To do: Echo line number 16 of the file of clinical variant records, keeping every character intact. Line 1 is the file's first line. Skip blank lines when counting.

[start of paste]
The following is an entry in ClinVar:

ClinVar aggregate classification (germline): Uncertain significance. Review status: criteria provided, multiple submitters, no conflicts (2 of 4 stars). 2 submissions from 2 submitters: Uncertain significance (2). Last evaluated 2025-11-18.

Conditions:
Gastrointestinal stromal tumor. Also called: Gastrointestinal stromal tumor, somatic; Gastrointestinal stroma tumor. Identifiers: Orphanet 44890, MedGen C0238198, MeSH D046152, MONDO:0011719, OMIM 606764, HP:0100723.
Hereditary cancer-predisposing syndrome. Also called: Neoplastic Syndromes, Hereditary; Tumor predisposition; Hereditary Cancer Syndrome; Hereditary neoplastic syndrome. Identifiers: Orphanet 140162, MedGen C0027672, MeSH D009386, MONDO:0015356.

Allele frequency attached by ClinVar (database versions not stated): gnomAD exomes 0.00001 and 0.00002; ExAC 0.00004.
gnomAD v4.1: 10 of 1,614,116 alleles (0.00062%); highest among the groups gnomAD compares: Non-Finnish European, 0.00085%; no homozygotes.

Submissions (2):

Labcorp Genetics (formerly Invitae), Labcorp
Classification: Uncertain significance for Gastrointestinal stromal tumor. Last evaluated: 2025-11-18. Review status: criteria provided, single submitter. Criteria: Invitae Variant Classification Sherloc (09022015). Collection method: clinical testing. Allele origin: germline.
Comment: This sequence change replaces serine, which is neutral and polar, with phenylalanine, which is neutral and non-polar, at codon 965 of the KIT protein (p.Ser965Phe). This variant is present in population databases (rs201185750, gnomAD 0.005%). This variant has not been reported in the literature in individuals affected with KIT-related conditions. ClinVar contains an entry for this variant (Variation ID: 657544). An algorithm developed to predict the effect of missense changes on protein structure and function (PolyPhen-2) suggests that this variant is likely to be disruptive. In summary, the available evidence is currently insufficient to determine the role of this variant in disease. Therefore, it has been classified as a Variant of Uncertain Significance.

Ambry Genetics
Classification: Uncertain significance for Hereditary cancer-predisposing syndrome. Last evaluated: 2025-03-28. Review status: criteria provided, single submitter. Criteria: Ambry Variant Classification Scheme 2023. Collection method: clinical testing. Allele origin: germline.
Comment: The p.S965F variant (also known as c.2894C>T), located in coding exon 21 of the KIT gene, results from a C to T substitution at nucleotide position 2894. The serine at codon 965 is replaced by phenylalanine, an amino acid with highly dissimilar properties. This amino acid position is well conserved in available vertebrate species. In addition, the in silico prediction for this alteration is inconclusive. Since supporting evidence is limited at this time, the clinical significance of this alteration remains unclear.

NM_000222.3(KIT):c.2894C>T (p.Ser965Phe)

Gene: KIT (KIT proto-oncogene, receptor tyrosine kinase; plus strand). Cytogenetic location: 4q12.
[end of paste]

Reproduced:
Gene: KIT (KIT proto-oncogene, receptor tyrosine kinase; plus strand). Cytogenetic location: 4q12.